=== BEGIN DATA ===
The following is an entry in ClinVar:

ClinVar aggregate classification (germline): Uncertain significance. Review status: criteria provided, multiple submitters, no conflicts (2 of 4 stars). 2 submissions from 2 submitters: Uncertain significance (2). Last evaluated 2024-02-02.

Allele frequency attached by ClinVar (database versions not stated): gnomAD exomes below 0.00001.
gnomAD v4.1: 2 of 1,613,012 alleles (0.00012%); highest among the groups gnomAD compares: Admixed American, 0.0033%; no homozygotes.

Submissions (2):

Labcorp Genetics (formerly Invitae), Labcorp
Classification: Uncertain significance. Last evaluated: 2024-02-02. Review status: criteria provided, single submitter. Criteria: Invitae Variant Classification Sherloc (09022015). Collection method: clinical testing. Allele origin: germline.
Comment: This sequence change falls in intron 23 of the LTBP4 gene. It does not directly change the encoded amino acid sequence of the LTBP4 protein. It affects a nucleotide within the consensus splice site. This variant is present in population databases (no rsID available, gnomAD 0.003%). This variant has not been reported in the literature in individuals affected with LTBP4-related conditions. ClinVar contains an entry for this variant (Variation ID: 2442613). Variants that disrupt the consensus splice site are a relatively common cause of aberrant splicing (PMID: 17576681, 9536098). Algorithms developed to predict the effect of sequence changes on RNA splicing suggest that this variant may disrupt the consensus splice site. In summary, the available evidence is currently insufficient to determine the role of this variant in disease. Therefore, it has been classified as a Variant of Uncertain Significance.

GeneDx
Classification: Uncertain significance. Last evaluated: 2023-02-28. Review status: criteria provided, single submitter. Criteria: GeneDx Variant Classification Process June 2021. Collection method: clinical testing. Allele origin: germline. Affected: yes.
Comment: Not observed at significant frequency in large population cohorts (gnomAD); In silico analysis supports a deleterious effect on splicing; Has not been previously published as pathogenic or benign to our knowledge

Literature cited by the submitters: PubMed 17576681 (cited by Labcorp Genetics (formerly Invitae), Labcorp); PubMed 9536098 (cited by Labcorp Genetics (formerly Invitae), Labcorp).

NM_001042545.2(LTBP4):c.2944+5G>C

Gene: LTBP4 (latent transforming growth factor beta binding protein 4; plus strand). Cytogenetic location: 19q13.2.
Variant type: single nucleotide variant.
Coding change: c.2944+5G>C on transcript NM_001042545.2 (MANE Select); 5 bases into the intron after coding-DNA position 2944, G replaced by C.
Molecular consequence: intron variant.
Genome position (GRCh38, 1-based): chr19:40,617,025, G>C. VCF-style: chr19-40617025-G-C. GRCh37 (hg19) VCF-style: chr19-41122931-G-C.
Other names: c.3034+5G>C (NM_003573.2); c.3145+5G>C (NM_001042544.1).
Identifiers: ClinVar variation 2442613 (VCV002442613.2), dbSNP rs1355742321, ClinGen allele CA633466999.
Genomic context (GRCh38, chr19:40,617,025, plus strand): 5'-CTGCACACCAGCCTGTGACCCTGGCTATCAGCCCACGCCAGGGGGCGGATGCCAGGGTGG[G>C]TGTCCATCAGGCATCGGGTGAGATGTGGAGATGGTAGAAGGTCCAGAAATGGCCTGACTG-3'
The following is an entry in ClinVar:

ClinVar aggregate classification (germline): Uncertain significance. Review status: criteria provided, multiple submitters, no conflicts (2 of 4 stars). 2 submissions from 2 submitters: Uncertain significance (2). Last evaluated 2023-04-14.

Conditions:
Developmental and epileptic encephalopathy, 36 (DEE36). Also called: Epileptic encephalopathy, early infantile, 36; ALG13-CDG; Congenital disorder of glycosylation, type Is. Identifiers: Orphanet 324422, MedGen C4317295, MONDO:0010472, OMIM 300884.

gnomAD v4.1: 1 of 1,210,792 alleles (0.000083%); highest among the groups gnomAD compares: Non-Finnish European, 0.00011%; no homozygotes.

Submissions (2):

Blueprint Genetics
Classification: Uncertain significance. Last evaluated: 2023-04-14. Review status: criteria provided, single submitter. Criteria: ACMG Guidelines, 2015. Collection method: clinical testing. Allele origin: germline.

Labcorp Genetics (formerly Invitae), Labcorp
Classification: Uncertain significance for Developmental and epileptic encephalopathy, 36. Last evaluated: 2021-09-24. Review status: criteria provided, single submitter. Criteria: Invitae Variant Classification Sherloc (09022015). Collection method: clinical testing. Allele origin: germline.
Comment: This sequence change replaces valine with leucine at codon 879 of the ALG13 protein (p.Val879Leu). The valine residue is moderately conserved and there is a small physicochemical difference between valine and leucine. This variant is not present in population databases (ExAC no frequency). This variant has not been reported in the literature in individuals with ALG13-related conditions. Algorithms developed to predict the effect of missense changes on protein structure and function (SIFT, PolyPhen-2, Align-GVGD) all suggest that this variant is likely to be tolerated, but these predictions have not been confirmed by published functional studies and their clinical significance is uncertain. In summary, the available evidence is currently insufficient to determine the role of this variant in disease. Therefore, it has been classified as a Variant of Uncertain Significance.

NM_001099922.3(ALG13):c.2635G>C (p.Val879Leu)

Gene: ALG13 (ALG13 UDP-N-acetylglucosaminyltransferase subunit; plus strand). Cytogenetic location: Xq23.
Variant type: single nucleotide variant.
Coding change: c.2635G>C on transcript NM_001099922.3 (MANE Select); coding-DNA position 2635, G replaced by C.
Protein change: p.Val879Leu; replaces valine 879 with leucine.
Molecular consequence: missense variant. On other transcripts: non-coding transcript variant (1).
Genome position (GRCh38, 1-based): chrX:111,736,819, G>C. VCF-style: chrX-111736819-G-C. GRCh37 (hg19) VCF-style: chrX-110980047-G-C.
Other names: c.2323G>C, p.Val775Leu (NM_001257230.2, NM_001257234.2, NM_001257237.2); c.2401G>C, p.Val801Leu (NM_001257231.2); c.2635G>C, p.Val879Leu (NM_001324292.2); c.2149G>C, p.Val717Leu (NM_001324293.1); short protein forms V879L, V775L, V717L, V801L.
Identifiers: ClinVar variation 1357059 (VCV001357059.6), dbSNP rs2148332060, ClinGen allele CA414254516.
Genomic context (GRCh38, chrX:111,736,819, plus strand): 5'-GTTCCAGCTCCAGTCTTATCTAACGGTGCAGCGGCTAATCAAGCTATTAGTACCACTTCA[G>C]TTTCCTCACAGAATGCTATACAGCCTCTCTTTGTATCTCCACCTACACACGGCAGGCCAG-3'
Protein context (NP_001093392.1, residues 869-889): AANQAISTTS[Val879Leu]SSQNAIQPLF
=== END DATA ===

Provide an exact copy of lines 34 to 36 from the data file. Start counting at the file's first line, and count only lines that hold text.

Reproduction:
Gene: ALG13 (ALG13 UDP-N-acetylglucosaminyltransferase subunit; plus strand). Cytogenetic location: Xq23.
Variant type: single nucleotide variant.
Coding change: c.2635G>C on transcript NM_001099922.3 (MANE Select); coding-DNA position 2635, G replaced by C.